Some business partnerships start with a “handshake” deal and the opening of a checking account. However, it is highly recommended that every partnership has a written partnership agreement and register with the DCCA to protect the business name of the partnership. Although simple and easy to operate and manage, most partnerships are democratic, with each partner having an equal share and an equal vote.
The disadvantage of a general partnership is that each partner is fully liable for every thing the partnership does and all liabilities of the partnership.
A partnership is required to file an income tax return as a reporting entity. But the income and expenses are passed through and reported by the individual partners on their own federal and state income tax returns using the K-1 form provided by the partnership.
Limited Partnership. A variation of the general partnership is the “limited partnership.” Using this form of business has many advantages. Typically, there is one “General Partner” who is charged with management of the business but has full liability for the partnership acts and liabilities, and there are several “Limited Partners” who contribute capital and share in profits but are passive and take no active role in management.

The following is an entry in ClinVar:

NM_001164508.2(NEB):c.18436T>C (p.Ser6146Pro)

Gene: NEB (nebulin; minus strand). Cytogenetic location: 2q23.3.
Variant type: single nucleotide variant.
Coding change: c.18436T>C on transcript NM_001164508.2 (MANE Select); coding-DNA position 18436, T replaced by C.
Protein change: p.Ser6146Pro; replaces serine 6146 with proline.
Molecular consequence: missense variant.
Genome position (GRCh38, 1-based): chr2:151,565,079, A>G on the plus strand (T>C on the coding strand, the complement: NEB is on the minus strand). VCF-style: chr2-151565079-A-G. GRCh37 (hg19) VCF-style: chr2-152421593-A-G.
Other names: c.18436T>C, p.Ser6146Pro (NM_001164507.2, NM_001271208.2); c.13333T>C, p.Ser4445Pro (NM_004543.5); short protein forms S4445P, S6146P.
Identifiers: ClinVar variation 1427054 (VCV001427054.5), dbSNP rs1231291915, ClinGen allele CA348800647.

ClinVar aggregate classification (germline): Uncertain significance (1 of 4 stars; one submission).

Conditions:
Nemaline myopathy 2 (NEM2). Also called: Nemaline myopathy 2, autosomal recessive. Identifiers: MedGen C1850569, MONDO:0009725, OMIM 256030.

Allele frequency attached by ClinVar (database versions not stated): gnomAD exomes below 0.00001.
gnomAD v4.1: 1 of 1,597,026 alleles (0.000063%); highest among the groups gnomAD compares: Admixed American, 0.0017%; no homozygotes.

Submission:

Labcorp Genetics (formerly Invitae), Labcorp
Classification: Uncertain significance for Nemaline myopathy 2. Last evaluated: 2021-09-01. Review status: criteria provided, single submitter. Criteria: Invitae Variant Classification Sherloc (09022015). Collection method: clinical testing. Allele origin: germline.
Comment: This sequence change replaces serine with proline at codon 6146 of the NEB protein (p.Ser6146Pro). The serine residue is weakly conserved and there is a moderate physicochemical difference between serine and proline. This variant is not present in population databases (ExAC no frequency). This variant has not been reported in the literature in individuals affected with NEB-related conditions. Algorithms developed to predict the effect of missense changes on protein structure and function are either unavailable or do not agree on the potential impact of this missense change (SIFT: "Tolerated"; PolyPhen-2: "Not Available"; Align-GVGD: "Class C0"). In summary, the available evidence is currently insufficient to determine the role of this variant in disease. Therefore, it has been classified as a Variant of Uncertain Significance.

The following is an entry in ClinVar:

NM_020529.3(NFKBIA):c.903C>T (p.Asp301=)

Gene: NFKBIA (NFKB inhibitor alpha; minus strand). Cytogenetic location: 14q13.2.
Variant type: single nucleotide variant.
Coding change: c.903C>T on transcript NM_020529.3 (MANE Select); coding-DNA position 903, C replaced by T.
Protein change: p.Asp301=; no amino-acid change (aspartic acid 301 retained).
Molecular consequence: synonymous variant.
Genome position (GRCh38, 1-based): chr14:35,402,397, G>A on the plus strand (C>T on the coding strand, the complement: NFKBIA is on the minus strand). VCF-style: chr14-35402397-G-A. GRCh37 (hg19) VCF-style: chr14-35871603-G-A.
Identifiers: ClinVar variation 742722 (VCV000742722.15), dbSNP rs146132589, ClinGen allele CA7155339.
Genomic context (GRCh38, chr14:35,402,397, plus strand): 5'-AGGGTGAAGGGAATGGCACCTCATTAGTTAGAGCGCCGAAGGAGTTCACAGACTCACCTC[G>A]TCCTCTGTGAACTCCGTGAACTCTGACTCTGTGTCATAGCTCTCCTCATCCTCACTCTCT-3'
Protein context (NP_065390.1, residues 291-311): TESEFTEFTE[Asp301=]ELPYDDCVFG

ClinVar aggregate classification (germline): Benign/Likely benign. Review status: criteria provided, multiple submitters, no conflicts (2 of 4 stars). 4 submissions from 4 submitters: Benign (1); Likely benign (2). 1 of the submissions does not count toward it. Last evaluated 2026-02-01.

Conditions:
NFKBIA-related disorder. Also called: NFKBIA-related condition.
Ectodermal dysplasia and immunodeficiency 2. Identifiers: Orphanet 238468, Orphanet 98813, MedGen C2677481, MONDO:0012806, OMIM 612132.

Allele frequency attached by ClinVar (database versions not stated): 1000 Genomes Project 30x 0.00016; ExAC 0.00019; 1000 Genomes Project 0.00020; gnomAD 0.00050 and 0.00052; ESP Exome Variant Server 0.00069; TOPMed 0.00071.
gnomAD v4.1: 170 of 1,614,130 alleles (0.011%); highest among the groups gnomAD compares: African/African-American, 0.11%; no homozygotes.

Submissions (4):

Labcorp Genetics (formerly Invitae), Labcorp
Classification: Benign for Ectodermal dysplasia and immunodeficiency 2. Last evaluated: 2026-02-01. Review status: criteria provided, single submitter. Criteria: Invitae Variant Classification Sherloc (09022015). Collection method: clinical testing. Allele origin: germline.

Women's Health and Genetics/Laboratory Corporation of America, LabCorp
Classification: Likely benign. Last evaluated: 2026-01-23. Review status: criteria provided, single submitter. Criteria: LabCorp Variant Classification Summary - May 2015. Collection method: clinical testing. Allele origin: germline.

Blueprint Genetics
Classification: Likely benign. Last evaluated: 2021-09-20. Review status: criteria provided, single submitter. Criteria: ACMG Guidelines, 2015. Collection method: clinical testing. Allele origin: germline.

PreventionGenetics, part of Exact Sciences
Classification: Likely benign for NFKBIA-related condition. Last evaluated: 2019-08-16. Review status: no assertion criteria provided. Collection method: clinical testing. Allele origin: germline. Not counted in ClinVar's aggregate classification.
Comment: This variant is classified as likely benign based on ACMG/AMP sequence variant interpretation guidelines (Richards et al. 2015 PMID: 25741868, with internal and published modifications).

The Limited Partners are not personally liable for acts and liabilities of the partnership beyond the amount of their contributed capital. Frequently, the General Partner is itself a corporation or limited liability company which provides even greater liability protection
A written Limited Partnership Agreement is necessary to describe the roles of the General Partner and the operation of the partnership. This form of business ownership is popular for real estate ownership as it allows for pass through of income and tax benefits as well as shelter from liability for passive investors.